The Parable Of The Uncirculated Coin

(June 2009. First told at Joliet Stake Youth Conference around the camp fire, June 2009.  Initial writing finished June 21st, 2009 Journal Entry.  Updated November 2012.)

There was a grandfather, and he had two grandsons, cousins to each other.  As he was getting old he had a conversation with each of them.  He collected coins, and said his collection would be going to their parents, but that he wanted them to have something to remember him.  He gave them each an un-circulated rare coin.  He told each that although the coins had value just because they were money, they had more value because they were rare; they have even more value because they are uncirculated.  However, maintaining that value required care.

The grandfather instructed each to never remove the coins from the protective cloth covers unless wearing gloves.  Even the oil on their hands would damage them.  Of course they must not store them in any other way except in the cover.  Allowing them to have direct contact with anything hard, even other coins, would scratch them.  He suggested because of their value, it would be unwise to show them to others.  They were for their private enjoyment, to be kept safe and not talked about.  If they would do this, these coins would become more and more valuable with the passage of time.

One of the young men was a bit skeptical.  It seemed a bit silly—a bit old fashioned—this coin collecting.  Besides, others he knew and read about used their money to get what they wanted when they wanted it.  They enjoyed the pleasures they could buy now.

One day he took the coin out of the protective pocket to look at it without gloves.  He held it around the edges with his bare fingers, thinking that couldn’t damage them much.  Besides, he could wipe it off and no one would know.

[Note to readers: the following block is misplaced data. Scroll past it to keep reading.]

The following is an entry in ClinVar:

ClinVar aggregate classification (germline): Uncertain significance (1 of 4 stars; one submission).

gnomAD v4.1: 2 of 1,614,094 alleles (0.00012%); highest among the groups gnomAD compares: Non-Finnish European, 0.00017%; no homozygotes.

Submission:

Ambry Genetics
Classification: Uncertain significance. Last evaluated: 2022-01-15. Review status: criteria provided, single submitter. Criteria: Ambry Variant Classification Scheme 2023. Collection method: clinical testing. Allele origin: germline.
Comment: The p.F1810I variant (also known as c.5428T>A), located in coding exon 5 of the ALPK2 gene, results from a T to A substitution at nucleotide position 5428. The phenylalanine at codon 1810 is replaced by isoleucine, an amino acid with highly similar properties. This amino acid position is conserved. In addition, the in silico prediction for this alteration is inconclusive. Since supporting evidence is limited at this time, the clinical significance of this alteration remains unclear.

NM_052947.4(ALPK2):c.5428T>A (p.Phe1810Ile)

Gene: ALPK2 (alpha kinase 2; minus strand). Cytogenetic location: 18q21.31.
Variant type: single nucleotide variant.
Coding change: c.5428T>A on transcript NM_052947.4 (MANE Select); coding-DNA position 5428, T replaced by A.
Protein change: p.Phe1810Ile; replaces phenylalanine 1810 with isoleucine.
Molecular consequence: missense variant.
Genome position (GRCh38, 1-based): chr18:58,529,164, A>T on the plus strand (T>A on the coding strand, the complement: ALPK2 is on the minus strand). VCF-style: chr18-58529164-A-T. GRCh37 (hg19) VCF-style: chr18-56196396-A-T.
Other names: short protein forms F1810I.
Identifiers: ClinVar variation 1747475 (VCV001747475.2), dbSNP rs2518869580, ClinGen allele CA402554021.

Another day he took it to school to show his friends, only one or two at first but then showing it more widely and with less care.  Finally, with it simply stored in his pocket while on his way home, he decided he wanted some gum.  So he went into a store, picked out the gum, and realizing he didn’t have enough money without it to make the purchase, he handed the clerk the coin.  She looked at it, winked, and said, “Boy that sure is shiny,” then dropped it into the cash register.  Suddenly it seemed, in exchange for a “mess of potage” if you will, it was no longer uncirculated.  The value of the rare, uncirculated coin, worth much more than its face value, was gone.

The other young man listened more closely, wanting to follow his grandfather’s instructions.  He put them in his treasure box with other things that had quiet meaning to him.  Consistent with his desire to be obedient, as he grew he followed his parents’ guidelines about dating.  In time he met a young woman, they fell in love, and were married.  In the excitement of marriage and starting a family, except for moving them into the new home, the treasures in the box were largely forgotten.

Later, while visiting his parents on business one day, his parents gave him the inherited coin collection, one-half the grandfather’s collection.  Upon receiving it, he thought of the coin in his treasure box.  He went home and found the treasure box.  It had now been many years since his grandfather had given him the coin.  As he put on some gloves and carefully opened the pouch holding the coin and inspected it, he noted how it complemented his grandfather’s coins.  He searched the Internet, and was surprised to learn how much more valuable the incomplete collection was with the addition of just one coin.

Excited about his discovery, he wanted to share it with his wife.  He called to her to come to the room, and to bring some gloves.  As she came in, she saw the coins, and immediately thought of her own treasure box, also long quietly guarded.  As she pulled from it and displayed the rare coins she had inherited and similarly treasured, they were both astonished to learn her coins completed his collection, creating a new, full set of un-circulated, pure, protected coins.

The value of the full set of treasured coins was nearly unbelievable.  Through the years together they continued to quietly treasure it, within their family and home, marveling at the continuously increasing value comprehended only by them.  It brought security, knowing that no one else knew of the treasure they found in each other.  With time, it even allowed them to grow the collection to include other coins.

At length they taught their children that the value of the collection was much more than the total face value of all the coins, or the momentary pleasure they might buy.  The value would not be understood by those who had never beheld the purity of an uncirculated coin, those who come to their marriage only to find they sold what they should have treasured, and thus are bankrupt.  They testified that the ever growing value comes from the power and protection of personal purity.

 

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